Re: Bug: PS/2 mouse locks keyboard under 2.0.33

Peter Benie (
Tue, 20 Jan 1998 12:43:30 +0000

Benjamin C. R. LaHaise writes ("Bug: PS/2 mouse locks keyboard under 2.0.33"):
> A couple of days ago I got a new motherboard for my test machine, and now
> a beautiful problem has revealed itself: moving the mouse will cause the
> keyboard to lock. :( The mouse is a 2 button ps/2 type. Killing gpm will
> unfreeze the keyboard. I suspect the bios (AMI) isn't initializing the
> controller properly or somesuch. Any hints/patches would be helpful,
> otherwise I'll have to learn about the ps/2 mouse driver...

I've looked into keyboard locking for some of my machines - I found
that I could only get the keyboard to lock when I moved the mouse and
I had *not* got the psaux driver installed. (The mouse was producing
data on the aux port because I started Linux from loadlin, and the DOS
initialisation had enabled the aux device.)

Both the keyboard and the mouse send data on the same pair of ports
(command/status on 0x64, data on 0x60), however, keyboard data
triggers IRQ 1, and mouse data triggers IRQ 12.

The IRQ handler the keyboard driver uses is (roughly) of the form:
read status register
while (status indicates data waiting)
if (psaux driver has ever been loaded and status indicates aux data)
break out of loop
read scancode from data register
handle scancode
read status register

The IRQ handler for the psaux driver is of the form:
read status register
if status register shows that aux data is waiting
read data from data register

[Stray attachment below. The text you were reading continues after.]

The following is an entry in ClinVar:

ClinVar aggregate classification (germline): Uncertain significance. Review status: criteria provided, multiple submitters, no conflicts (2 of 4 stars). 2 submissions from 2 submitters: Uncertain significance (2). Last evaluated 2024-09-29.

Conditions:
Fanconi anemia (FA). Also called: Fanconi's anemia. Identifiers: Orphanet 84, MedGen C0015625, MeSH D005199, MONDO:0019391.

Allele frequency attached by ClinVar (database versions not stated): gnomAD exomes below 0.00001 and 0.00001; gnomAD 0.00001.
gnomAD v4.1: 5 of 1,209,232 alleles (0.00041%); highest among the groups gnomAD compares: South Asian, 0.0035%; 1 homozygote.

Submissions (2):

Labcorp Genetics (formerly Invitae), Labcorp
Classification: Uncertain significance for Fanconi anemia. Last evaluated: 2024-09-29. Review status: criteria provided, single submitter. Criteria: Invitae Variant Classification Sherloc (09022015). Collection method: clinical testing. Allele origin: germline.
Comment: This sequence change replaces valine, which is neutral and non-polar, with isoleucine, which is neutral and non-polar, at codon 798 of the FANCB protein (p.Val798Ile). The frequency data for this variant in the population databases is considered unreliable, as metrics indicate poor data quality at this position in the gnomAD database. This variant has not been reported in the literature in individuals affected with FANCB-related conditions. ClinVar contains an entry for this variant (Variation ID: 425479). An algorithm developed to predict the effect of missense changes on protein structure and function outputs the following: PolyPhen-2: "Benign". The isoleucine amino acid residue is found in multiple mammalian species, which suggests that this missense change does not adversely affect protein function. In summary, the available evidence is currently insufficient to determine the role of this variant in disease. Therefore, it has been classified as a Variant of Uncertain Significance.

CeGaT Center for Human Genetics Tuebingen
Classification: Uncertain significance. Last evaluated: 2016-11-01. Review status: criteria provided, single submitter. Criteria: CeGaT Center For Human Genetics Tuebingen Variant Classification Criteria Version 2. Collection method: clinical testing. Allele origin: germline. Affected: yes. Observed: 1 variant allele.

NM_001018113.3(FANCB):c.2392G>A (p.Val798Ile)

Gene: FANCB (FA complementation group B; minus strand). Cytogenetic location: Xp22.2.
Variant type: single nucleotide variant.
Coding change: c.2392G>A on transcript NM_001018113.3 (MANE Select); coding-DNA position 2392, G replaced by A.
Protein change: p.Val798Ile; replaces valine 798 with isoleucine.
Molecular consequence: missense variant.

Loading and unloading the psaux driver has a permanent effect on the
keyboard interrupt handler, since it makes aux data break out of the
keyboard reading loop. If the psaux driver has never been loaded, the
mouse data is treated as keyboard data. (This appears to be the
condition that seems to causes the keyboard to lockup - I haven't
investigated enough to know why.)

If the psaux driver has been loaded then unloaded, the aux interrupts
are disabled, and the aux port is disabled. It is not clear is the
remaining aux data is cleared from the controller's output queue. If
it is not, then there is a small chance that you will end up with aux
data on the output queue that will never be read by the keyboard
driver. It's also not clear that you can't get a deadlock because you
get data on both the keyboard and aux devices and the wrong driver
gets the interrupt first.

A simpler structure for the two routines above would be to have both
keyboard and psaux interrupts handled by one interrupt handler:

read status register
while (status indicates data waiting)
read data register
if (status register indicated that data was psaux)
call psaux driver if it is installed
call the keyboard driver
read status register

This way, you can be sure that the data register is always read so you
won't get a deadlock where they keyboard driver is waiting for the
(possibly unloaded) psaux driver to do something.

In addition, unloading the psaux module should call this routine to
empty the controller's queue after after the aux device is disabled to
get rid of waiting aux data.